One of the pioneers of the new economic history, Douglass C.

North, a Nobel Prize-winner in economics, describes its method in the following terms:

It is impossible to analyze and explain the issues dealt with in economic history without developing initial hypotheses and testing them in the light of available evidence. The initial hypotheses come from the body of economic theory that has evolved in the past 200 years and is being continually tested and refined by empirical inquiry. The statistics provide the precise measurement and empirical evidence by which to test the theory.
The limits of inquiry are dictated by the
existence of appropriate theory and evidence
. . . . The evidence is, ideally, statistical data that precisely define and measure the issues to be tested.2

1For good discussions of praxeology, see Ludwig von Mises,
Human
Action: A Treatise on Economics,
Scholar’s Edition (Auburn, Ala.: Mises Institute, 1998), pp. 1–71; Murray N. Rothbard,
The Logic of Action I:
Method, Money, and the Austrian School
(Cheltenham, U.K.: Edward Elgar, 1997), pp. 28–77; and Hans-Hermann Hoppe,
Economic Science and the
Austrian Method
(Auburn, Ala.: Mises Institute, 1995).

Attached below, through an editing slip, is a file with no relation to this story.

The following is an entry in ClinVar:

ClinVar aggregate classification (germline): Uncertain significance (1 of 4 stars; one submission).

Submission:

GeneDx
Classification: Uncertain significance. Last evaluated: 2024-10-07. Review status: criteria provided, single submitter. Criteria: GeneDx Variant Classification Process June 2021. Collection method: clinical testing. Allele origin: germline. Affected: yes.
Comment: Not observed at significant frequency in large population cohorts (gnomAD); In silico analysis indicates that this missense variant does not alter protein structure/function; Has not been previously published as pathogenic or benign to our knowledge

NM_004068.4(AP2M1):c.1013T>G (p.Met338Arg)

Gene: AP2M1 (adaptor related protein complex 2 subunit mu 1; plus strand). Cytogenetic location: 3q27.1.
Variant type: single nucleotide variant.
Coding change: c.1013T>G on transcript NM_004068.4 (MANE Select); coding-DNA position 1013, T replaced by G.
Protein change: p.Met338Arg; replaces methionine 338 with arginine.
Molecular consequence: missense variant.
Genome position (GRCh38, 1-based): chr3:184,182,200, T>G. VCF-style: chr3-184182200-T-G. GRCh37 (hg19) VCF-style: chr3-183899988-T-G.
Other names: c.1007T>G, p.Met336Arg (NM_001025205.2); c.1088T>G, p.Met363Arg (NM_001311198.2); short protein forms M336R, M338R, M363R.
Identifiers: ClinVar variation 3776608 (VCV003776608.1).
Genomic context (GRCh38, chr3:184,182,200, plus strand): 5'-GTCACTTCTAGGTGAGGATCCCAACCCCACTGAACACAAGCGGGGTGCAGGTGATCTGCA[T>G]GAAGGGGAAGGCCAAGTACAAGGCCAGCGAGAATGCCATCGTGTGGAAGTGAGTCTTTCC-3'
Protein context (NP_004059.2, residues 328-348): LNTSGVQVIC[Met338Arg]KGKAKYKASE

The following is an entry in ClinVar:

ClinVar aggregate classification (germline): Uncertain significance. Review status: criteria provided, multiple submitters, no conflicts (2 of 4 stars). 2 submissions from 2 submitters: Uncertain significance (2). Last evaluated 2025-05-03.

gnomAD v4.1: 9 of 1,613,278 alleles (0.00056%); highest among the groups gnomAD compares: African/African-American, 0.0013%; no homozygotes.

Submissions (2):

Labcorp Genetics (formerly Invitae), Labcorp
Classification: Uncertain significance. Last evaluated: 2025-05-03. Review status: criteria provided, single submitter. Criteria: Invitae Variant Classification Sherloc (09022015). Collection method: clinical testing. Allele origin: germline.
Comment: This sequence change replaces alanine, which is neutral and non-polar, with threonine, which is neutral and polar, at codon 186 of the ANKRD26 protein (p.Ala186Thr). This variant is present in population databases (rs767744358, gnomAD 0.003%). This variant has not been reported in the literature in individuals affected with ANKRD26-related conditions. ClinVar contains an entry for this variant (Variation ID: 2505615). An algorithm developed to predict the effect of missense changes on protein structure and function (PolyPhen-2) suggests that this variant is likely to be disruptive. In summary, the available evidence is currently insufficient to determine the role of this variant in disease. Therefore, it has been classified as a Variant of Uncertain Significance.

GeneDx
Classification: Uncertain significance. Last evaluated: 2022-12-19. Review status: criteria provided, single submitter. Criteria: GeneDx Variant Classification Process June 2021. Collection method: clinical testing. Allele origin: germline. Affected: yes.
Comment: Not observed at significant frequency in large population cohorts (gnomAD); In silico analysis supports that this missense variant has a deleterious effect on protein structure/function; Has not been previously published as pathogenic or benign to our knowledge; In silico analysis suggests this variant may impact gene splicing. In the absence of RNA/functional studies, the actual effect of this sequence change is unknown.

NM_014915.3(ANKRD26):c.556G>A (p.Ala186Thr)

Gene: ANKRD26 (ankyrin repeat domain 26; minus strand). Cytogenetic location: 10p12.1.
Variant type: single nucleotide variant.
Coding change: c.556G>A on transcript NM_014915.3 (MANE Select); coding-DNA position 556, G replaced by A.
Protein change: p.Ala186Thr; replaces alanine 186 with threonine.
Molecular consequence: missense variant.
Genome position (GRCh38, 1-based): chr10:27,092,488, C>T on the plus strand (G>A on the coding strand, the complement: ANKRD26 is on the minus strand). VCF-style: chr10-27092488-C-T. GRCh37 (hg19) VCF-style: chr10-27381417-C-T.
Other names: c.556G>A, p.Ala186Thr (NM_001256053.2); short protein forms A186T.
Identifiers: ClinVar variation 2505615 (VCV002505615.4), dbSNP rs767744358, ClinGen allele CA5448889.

2Douglass C. North,
Growth and Welfare in the American Past: A
New Economic History
(Englewood Cliffs, N.J.: Prentice-Hall, 1966), pp. 1–2 (emphasis in original).

Introduction

9

This endeavor of North and others to deliberately extend the positivist program to economic history immediately confronts two problems. First, as North emphasizes, this approach narrowly limits the kinds of questions that can be investigated in economic history. Those issues which do not readily lend themselves to formulation in quantitative terms or for which statistical data are not available tend to be downplayed or neglected altogether. Thus the new economic historians are more likely to seek answers to questions like: What was the net contribution of the railroad to the growth of real GNP in the United States? Or, what has been the effect of the creation of the Federal Reserve System on the stability of the price level and real output? They are much less likely to address in a meaningful way the questions of what